"I've been hearing the left talking about these things — fascism, Nazism on the right — and when you look at the actual history and how these things evolved, and you actually look at that platform versus the platform of the modern left, you say, 'Wait a minute, those two are very heavily aligned,'" he continued. "You see the Nazi platform from the early 1930s … and you look at it compared to the DNC platform of today, you're saying, 'Man, those things are awfully similar' to a point where it's actually scary."
Trump Jr. claimed that the reality of the situation is "the exact opposite of what you've been told." As Politico notes, the president's son did not comment on members of the alt-right who self-identify as Nazis and white supremacists. Read more at The Washington Post. Summer Meza
Even without giving definitive answers, Homeland Security Secretary Kirstjen Nielsen is drawing plenty of scrutiny.
While attending the Aspen Security Forum on Thursday, Nielsen was forced to immediately backtrack on her claim that Russia didn't favor President Trump when interfering in the 2016 election. On other matters, however, she opted to double down rather than 'fess up.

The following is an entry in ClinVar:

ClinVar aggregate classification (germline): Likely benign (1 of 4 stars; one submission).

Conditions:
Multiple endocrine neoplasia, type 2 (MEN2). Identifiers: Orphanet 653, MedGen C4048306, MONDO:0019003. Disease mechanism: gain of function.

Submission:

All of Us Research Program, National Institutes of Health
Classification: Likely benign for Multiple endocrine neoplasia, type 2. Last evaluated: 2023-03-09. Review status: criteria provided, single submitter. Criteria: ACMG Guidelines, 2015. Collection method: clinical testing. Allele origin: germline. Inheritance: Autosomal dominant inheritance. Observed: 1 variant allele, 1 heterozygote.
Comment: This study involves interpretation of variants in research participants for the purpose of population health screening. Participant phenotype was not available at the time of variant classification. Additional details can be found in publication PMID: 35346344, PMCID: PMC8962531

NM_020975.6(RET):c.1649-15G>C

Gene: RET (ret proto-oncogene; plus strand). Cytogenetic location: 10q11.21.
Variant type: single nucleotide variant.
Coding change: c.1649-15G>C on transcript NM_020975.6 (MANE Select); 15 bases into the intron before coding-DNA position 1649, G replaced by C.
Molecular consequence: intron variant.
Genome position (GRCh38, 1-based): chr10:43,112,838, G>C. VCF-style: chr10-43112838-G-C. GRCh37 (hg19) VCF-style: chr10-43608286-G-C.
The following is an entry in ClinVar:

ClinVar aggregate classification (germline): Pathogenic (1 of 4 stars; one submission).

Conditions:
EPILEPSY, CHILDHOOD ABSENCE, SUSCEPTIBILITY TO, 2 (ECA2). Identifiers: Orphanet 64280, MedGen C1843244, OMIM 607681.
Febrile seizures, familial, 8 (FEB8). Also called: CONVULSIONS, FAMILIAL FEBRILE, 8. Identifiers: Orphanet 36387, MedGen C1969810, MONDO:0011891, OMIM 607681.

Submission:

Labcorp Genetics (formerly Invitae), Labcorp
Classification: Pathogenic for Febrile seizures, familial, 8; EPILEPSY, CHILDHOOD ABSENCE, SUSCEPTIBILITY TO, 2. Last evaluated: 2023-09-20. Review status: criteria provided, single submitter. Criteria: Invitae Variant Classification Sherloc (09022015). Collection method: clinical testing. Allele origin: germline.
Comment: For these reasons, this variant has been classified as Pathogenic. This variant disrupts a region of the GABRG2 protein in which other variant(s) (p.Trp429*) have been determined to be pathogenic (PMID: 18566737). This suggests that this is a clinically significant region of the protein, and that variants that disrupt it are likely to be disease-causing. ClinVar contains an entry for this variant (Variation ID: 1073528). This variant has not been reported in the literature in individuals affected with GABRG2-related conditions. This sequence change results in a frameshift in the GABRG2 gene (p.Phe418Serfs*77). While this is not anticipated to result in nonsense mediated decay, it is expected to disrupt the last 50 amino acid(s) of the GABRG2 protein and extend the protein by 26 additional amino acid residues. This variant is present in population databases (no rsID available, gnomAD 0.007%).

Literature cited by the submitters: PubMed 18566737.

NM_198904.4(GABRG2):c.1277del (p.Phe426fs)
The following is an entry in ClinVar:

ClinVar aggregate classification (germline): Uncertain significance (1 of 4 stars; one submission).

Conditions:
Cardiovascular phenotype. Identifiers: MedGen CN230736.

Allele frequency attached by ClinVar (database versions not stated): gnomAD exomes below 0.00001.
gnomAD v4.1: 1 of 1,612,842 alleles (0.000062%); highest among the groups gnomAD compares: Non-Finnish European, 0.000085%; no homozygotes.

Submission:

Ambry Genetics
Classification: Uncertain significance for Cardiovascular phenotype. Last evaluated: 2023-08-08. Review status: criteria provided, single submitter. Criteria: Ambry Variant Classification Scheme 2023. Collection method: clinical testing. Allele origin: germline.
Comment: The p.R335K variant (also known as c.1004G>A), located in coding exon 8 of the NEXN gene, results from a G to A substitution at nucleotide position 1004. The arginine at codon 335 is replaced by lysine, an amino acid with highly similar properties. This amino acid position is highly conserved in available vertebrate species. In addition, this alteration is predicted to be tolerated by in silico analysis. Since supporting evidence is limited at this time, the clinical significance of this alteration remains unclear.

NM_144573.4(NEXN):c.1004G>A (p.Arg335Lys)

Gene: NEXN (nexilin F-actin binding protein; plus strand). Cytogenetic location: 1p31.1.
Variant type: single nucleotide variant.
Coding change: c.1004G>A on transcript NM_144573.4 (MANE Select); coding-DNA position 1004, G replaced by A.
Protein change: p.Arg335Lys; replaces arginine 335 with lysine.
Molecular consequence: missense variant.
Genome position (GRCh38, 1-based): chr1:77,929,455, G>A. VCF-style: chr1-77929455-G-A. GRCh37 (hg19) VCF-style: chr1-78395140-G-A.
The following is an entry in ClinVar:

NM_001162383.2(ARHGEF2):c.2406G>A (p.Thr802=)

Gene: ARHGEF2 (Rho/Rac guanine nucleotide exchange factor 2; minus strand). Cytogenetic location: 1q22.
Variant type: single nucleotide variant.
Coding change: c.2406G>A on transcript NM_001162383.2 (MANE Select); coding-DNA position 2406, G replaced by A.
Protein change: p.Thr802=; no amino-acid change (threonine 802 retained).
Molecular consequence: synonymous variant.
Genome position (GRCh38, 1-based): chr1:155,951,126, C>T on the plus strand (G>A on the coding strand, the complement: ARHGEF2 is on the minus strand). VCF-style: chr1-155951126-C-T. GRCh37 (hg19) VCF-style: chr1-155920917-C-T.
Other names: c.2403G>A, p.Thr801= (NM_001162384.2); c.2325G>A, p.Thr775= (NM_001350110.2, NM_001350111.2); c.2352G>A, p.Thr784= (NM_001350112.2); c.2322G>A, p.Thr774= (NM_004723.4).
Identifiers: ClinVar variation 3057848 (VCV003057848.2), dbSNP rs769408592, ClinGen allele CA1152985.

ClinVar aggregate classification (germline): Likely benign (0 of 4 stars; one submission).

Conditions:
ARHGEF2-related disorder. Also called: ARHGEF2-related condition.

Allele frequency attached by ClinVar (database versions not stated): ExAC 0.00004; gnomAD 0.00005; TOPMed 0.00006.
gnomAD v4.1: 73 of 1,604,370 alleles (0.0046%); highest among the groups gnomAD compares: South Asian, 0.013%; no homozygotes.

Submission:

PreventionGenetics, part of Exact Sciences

Vice reports that Nielsen was asked about Trump's comments about the white nationalist rally in Charlottesville, Virginia, last year, where white nationalist demonstrators were confronted by counterprotesters. When violence broke out, a counterprotester was killed, and multiple people have since been charged with malicious wounding of a black man who was protesting the rally.
Trump was widely criticized for saying that there were "very fine people on both sides" of the incident, a comment that Nielsen was asked about Thursday. She reportedly said that "it's not that one side was right and one side was wrong," and added that "anybody that is advocating violence, we need to work to mitigate."